Big Eyes: Out of the shadows

Christoph Waltz and Amy Adams in "Big Eyes."   | Photo Credit: Leah Gallo

The life and lies of Walter Keane and his wife Margaret suit Tim Burton. Known for his fascination for off-the-wall stuff, with Big Eyes, Burton returns to form after not so remarkable forays into Wonderland and Dark Shadows. Based on a true story, Walter Keane (Christophe Waltz) first stole the fame and then gradually robbed the self-esteem of his spouse Margaret by taking credit of the paintings made by her. The subject is not as outlandish as Burton’s reputation demands but has enough quirks to keep the director buoyed. In his hands, art acquires a touch of whimsy.

Half a century back, Margaret’s paintings of saucer-eyed women and children suddenly became a rage. The sadness in their oversized eyes created a strange imagery, as if they were pleading for space in our world. After being rejected by gallery owners as tasteless, one night a lady responds to the sadness while looking at one of the paintings hanging next to a washroom in a night club. When somebody asks who the painter is, Walter steps forward and as Burton shows in his trademark style, the painting looks more perplexed than Margaret.

The word spreads and Keane’s creations find space in millions of households. Walter’s fame grows far and wide. More than the art, he knows how to sell it. He takes the kitschy works out of the galleries into departmental stores, making the art works massy and addictive by weaving fictitious stories around the works.

Big Eyes
Director: Tim Burton
Cast:Amy Adams, Christophe Waltz, Terence Stamp, Danny Huston

With screenwriters Larry Karaszewski and Scott Alexander, Burton paints a believable picture of the complex motivations of his protagonists and the prevailing male chauvinism of the times. Like Gone Girl, this is yet another study of man-woman relationship where deceit and distrust form a potent cocktail with ambition. How, at times, we compromise in challenging situations and then love to play the victim card. Before Walter, Margaret was a single parent who used to make caricatures in art festivals with the sameness of printed posters. When Walter comes into her life, she realises the commercial value of her talent.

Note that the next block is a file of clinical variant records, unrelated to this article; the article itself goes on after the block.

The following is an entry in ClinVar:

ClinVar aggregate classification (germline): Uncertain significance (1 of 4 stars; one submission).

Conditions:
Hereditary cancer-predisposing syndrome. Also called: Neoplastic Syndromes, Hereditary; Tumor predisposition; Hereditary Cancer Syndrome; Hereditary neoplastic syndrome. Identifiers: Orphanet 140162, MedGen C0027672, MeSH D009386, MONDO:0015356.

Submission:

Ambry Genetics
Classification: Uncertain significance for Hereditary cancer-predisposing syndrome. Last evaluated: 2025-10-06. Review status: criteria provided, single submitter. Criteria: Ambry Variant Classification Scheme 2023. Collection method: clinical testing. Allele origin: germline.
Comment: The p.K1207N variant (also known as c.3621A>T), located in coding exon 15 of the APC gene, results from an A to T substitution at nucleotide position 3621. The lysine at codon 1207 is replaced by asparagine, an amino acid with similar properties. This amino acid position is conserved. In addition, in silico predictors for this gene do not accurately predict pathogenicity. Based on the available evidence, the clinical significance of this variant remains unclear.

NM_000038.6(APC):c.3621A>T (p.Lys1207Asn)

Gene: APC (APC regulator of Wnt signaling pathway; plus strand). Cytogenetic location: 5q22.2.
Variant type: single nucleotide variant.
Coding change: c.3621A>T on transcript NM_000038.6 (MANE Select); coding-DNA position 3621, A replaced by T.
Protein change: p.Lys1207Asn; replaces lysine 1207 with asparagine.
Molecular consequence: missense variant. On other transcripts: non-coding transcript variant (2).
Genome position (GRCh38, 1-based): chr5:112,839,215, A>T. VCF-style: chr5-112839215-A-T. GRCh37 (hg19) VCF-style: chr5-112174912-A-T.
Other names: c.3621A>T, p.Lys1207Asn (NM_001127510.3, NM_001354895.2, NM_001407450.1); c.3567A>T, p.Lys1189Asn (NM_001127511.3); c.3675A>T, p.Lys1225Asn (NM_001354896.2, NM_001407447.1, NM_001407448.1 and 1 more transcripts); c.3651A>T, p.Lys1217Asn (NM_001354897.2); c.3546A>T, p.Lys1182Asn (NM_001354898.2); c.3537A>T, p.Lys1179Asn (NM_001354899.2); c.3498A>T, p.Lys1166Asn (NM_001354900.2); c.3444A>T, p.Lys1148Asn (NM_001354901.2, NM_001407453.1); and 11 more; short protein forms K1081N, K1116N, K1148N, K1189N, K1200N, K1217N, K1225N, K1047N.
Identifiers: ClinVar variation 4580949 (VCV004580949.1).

Despite knowing the underlying deceit, initially, she doesn’t mind him using her talent for his benefit because, like a conventional housewife who was promised a good life, she is satisfied enjoying the perks of marriage. The charm of Walter makes it easier for her to swallow her artistic ego. He is self-seeking and reduces Margaret to a glorified labour.

Gradually, as her self-confidence blossoms, the artist in her overcomes the meekness of the housewife. She revolts and walks out of the relationship. When the two meet in court, the narrative acquires a lunatic dimension as facts once again prove stranger than fiction.

Along the way, Burton comments on the art world through Terence Stamp as a haughty art critic.

Margaret is tailor made for Amy Adams. She brings alive the complicated character who takes a long time to see through the manipulative nature of her husband. It is a kind of performance that juries of film awards love to reward. Christophe Waltz is known to be the domineering force and here again he excels as the conniving Walter. However, towards the end, he increasingly turns towards the broad, caricaturist side. Perhaps, this is Burton’s way to make him crumble and Waltz knows how to handle it but it dilutes the overall impact.

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Printable version | Oct 19, 2021 10:09:39 PM |

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